Just hours after Public Enterprises Minister Pravin Gordhan announced Tryphosa Ramano as SA Express board chairperson, the South African Civil Aviation Authority made an announcement of its own, suspending SA Express’s airline operator’s certificate.
On Thursday morning, Gordhan announced Ramona – a senior corporate executive with a wealth of experience – as the board’s chairperson. His hopes of her being able to turn around the fortunes of the ailing airline were dealt a blow with the aviation authority’s suspension of the airline’s operating permit.
The authority noted “serious non-compliance” concerns as the motivating factors behind the revoking of both the airline’s operator’s certificate as well as the airline’s aircraft maintenance organisation approvals have been suspended.
“The decision to revoke the airline’s permit comes after the aviation authority conducted an audit at the airline and its maintenance organisation which uncovered severe cases of non-compliance and pose serious safety risks,” said the its director of civil aviation, Poppy Khoza.
According to Khoza, SA Express could not ensure that operational requirements and, most importantly, safety obligations were met at all times.
The suspension has been put into immediate effect from Thursday, meaning that the carrier is no longer allowed to continue its operations.
In a media briefing where he announced Ramano as SA Express board chairperson, Gordhan also revealed that SA Express had paid R5.7 million to Gupta-linked Trillian Capital without following proper processes. For this reason, Gordhan said, he was compelled to send in an intervention team last week to “find out what was happening at the airline”. This followed the suspension of several executive managers on allegations of corruption.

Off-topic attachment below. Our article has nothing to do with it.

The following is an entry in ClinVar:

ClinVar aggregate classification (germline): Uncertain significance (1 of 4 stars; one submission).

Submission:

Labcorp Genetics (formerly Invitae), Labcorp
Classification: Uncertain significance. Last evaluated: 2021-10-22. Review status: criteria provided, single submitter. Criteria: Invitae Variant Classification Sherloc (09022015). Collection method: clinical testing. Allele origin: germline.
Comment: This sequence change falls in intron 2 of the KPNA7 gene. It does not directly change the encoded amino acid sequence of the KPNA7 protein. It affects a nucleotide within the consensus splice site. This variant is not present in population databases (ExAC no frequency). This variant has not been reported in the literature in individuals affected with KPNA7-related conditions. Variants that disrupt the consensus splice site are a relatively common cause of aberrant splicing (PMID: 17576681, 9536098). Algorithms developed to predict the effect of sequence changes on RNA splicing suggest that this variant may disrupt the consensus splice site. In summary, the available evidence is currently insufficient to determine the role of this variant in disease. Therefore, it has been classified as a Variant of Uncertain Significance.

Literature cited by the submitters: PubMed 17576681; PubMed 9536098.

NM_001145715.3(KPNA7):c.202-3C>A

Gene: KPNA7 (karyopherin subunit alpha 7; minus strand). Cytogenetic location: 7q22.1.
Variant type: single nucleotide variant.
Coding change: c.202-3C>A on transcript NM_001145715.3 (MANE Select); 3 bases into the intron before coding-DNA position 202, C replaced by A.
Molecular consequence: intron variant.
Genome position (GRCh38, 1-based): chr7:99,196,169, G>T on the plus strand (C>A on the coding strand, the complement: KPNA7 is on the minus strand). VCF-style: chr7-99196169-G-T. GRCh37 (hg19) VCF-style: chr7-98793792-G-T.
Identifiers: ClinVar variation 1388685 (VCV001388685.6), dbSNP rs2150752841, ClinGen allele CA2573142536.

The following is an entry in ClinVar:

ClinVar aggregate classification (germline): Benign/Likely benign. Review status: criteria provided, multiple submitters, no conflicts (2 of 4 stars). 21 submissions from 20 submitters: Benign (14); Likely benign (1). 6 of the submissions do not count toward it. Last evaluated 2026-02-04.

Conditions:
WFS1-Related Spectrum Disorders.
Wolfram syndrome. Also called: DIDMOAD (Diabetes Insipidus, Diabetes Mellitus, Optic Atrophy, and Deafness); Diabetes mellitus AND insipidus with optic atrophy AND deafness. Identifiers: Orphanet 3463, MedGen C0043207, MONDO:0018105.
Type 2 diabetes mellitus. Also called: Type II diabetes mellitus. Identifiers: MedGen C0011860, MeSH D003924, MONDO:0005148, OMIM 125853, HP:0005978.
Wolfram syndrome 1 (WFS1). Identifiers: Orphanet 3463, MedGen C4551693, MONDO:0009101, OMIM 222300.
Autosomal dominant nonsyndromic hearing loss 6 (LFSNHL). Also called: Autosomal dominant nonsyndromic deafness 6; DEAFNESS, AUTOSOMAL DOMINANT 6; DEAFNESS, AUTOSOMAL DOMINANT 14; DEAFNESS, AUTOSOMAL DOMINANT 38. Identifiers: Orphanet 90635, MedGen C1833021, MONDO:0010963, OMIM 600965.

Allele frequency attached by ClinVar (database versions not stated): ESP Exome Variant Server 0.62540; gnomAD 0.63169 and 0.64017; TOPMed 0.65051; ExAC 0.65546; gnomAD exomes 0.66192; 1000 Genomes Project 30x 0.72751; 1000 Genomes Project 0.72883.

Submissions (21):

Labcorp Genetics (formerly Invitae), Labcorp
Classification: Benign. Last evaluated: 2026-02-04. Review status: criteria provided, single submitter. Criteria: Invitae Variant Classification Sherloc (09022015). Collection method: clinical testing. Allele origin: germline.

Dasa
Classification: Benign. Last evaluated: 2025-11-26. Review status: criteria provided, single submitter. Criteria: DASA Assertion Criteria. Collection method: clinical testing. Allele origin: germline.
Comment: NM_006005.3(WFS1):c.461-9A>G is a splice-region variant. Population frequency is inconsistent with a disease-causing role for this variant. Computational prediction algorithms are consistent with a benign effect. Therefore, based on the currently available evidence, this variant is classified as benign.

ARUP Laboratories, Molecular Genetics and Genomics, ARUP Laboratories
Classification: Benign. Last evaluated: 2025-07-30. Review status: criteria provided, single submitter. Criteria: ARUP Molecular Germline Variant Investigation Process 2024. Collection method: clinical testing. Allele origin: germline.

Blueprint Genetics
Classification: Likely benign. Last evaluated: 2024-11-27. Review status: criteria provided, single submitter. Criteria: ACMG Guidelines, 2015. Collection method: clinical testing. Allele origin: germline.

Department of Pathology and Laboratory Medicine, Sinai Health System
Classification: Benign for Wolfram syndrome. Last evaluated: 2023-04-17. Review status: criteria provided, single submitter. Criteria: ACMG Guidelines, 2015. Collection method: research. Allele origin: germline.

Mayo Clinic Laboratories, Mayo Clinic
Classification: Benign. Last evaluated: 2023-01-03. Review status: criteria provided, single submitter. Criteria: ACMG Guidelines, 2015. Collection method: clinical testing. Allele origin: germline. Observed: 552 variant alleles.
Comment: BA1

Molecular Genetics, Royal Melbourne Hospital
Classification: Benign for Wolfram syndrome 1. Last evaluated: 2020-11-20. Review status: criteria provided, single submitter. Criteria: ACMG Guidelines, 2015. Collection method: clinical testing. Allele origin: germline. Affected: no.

Gordhan also revealed that within four days of starting work, the intervention team he had appointed had discovered two “dodgy” contracts.
In announcing the new board for SA Express, the minister expressed that the “intervention team, the technical support team and the new board would work together to bring stability to the airline”, a task that seemed quite insurmountable after the aviation authority’s subsequent announcement.
The aviation authority revealed that, as a regulatory body, it did not make the details of its audit findings public but it could reveal that there were 17 concerning findings, five of which were categorised as level 1 findings which relate to severe non-compliance or non-conformance on the side of the airline.
According Khoza this posed very serious safety or security risks to the public and necessitated the immediate revoking of the airline’s permit and in the process “maintain South Africa’s impeccable zero percent accident fatality record in the airline sector”.